Nathaniel Harrison Harris
(1834-1900)

Colonel

Headstone: Find-a-Grave

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Reference: Alabama Department of Archives & History. Custodian of the original pictures. Confederate Officers photo album.  http://www.archives.alabama.gov/conoffalb/index.html

Nathaniel Harrison Harris was born at Natchez, Mississippi, August 22, 1834. He was a law graduate of the University of Louisiana (now Tulane), and settled thereafter in Vicksburg to practice his profession. In 1861 he organized the Warren Rifles, which was mustered into Confederate service as Company C, 19th Mississippi Infantry. Harris rose from captain to colonel of this regiment, meantime taking part in the various campaigns of the Army of Northern Virginia, including Chancellorsville and Gettysburg. Commissioned brigadier general from January 20, 1864, he was assigned to a brigade in Mahone's division of the 3rd Corps. He fought with great gallantry at Spotsyvlania, in the siege of Petersburg, and with particular distinction during the Federal assaults on Batteries Gregg and Whitworth. He was finally paroled at Appomattox Court House. Following the war General Harris resumed his law practice in Vicksburg, and later became president of the reorganized Mississippi Valley & Ship Island Railroad, also serving for a time as register of the U. S. Land Office in Aberdeen, South Dakota. After 1890 he made his home in California, where he engaged in business with John Hays Hammond. He died at Malvern, England, August 23, 1900, while on a business trip. He never married. At his own request his remains were cremated, and the ashes conveyed to the Green-Wood Cemetery, Brooklyn, New York, for burial.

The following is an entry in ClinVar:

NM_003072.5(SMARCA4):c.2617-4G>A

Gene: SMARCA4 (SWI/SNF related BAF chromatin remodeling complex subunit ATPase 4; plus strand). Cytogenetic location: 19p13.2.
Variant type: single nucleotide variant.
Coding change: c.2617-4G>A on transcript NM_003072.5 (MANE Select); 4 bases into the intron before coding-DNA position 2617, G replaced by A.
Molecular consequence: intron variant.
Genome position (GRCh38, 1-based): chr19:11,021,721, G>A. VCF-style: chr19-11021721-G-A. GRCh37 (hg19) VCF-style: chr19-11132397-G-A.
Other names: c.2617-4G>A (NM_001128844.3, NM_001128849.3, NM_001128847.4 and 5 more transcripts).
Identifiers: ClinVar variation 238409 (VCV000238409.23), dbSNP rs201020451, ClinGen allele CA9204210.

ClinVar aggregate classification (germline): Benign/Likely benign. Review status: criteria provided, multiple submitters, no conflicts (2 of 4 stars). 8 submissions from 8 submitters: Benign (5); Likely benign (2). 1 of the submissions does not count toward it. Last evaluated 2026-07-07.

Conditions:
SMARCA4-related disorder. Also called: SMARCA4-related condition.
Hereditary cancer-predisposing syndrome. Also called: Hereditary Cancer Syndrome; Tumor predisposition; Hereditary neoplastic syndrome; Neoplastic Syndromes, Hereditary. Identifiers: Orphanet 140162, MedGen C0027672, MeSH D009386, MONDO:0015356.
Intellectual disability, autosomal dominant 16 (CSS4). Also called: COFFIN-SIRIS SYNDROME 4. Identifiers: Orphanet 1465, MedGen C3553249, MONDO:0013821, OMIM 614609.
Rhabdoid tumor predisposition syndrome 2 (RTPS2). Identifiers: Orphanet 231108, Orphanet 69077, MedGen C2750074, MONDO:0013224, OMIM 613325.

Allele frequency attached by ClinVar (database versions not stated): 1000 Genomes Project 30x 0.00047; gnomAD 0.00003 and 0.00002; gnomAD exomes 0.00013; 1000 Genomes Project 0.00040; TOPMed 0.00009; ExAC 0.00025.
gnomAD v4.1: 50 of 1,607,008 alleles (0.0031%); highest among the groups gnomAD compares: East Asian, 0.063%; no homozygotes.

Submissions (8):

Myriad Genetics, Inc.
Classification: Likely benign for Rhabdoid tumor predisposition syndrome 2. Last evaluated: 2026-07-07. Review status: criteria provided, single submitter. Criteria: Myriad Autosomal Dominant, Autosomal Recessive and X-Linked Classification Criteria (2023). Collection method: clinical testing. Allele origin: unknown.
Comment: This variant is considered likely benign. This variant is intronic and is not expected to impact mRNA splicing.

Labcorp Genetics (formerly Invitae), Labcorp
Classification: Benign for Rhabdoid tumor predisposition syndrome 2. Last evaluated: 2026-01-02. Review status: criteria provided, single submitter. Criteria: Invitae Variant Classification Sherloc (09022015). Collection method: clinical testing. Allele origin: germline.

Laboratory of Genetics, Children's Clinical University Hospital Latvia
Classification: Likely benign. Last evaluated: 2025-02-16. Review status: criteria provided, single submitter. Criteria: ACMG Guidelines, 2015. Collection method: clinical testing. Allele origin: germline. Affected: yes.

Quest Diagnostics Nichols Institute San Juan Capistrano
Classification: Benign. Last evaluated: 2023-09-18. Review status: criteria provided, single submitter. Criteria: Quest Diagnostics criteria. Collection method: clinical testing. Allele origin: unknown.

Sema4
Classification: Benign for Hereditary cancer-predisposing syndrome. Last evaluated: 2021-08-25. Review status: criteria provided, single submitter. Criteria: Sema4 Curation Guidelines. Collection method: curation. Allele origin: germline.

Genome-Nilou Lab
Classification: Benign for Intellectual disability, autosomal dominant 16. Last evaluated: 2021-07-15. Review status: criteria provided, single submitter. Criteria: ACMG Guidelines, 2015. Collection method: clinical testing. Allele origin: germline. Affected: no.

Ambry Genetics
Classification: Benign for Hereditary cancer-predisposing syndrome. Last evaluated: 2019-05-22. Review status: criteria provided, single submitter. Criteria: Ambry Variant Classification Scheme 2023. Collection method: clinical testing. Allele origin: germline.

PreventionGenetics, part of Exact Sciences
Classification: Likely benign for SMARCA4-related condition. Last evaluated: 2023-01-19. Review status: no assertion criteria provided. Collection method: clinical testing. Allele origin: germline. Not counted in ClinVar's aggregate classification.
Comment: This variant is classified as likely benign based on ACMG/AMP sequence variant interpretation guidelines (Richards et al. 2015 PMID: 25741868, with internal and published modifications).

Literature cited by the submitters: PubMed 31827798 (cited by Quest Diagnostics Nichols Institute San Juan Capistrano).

Ref: Generals in Gray, Lives of the Confederate Commanders by Ezra J. Warner.  Printed by Louisiana State University Press, Baton Rouge and London.